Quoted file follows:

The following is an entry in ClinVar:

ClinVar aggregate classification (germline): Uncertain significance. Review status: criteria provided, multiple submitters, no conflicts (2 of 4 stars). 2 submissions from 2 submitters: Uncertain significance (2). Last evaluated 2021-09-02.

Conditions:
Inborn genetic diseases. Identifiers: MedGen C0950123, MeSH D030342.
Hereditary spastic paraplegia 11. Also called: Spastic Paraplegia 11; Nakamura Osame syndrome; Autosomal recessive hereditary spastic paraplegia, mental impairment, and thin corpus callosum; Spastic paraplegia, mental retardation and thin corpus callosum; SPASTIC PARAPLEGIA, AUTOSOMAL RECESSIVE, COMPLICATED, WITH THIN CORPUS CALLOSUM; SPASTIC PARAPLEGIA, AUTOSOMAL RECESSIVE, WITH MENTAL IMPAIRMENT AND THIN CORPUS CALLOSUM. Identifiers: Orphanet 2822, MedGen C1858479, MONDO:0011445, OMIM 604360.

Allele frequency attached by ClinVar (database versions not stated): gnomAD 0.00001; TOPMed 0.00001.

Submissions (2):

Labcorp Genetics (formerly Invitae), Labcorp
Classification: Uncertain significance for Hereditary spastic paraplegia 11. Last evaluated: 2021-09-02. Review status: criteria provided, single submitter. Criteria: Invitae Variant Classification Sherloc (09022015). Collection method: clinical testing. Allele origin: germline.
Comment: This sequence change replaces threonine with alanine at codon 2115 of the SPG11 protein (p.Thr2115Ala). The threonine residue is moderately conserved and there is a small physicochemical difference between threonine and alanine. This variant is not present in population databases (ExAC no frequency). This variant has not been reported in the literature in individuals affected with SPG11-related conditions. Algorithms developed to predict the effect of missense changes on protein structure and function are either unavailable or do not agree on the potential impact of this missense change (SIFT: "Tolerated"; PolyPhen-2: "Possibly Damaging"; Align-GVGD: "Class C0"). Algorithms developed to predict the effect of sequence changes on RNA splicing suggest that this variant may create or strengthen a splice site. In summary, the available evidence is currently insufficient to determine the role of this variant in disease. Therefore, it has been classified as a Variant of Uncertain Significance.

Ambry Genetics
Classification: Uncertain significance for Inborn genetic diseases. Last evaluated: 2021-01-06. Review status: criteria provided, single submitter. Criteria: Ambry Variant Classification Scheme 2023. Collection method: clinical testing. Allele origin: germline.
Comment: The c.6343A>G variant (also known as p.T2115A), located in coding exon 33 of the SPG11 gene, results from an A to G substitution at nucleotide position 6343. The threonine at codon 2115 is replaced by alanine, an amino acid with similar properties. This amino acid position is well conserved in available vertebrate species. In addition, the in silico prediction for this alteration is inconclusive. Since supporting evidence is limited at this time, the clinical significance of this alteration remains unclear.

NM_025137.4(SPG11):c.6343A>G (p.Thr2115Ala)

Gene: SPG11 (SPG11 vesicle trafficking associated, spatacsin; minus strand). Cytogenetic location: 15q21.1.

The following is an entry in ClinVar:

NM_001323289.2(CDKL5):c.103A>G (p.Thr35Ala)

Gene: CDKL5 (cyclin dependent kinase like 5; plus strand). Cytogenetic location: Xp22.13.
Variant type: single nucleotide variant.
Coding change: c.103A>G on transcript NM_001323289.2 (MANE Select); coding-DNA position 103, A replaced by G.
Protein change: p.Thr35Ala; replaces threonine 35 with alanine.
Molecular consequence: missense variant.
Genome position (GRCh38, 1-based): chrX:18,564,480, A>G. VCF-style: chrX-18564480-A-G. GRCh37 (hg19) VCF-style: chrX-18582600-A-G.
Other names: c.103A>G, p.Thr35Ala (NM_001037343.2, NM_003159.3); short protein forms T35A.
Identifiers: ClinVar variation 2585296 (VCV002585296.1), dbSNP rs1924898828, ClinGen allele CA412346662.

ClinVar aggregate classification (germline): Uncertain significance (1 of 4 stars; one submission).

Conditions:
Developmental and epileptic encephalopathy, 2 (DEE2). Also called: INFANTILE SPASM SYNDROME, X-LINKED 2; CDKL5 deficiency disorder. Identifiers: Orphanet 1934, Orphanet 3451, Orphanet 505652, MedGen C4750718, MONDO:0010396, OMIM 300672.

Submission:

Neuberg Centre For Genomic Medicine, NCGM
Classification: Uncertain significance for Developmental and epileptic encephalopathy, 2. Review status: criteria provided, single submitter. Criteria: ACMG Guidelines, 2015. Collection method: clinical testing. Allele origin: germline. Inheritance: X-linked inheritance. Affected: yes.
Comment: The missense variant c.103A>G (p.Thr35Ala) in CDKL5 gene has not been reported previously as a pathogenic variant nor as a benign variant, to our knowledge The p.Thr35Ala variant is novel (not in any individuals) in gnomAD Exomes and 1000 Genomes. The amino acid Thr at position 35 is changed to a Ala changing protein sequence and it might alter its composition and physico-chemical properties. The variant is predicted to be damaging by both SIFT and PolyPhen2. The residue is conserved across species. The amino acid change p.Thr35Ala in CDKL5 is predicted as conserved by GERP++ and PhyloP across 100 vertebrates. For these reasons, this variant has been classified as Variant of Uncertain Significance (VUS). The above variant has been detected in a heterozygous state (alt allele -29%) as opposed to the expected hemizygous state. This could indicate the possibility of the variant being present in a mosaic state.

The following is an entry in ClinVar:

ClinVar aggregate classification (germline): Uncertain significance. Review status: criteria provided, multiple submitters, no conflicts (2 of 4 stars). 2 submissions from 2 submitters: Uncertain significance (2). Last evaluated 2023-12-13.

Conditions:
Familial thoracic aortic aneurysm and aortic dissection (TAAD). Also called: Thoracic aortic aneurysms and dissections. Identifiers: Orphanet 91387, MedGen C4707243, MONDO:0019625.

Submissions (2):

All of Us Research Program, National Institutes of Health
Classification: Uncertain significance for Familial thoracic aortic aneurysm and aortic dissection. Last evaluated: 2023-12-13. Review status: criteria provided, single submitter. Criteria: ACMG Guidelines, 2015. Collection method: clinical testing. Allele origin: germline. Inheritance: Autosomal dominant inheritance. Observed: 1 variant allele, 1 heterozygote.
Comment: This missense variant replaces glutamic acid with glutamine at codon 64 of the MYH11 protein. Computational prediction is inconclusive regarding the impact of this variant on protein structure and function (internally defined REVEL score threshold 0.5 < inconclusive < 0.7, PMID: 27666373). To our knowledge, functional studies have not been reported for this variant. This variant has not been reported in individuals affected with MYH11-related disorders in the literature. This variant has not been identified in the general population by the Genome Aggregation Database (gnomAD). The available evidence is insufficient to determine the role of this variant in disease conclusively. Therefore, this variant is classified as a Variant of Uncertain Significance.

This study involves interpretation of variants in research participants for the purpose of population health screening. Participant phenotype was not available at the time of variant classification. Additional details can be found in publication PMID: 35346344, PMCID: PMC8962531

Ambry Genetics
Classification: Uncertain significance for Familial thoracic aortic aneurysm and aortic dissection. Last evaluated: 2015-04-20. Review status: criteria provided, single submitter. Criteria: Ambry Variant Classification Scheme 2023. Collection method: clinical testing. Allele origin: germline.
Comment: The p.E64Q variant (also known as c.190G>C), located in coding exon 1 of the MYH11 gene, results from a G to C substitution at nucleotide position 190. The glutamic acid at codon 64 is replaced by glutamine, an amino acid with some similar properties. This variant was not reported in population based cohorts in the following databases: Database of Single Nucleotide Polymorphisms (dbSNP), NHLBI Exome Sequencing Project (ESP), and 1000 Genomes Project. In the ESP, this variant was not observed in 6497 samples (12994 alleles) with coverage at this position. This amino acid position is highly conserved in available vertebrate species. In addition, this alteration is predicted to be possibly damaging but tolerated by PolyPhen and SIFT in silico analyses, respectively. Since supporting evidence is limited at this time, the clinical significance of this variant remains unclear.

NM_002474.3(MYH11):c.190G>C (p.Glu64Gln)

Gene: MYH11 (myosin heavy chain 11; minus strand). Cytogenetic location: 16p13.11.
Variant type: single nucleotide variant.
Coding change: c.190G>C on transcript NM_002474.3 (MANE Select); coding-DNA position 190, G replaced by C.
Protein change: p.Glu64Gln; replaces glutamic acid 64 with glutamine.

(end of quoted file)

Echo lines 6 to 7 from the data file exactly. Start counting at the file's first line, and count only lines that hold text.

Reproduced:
Allele frequency attached by ClinVar (database versions not stated): gnomAD 0.00001; TOPMed 0.00001.

Submissions (2):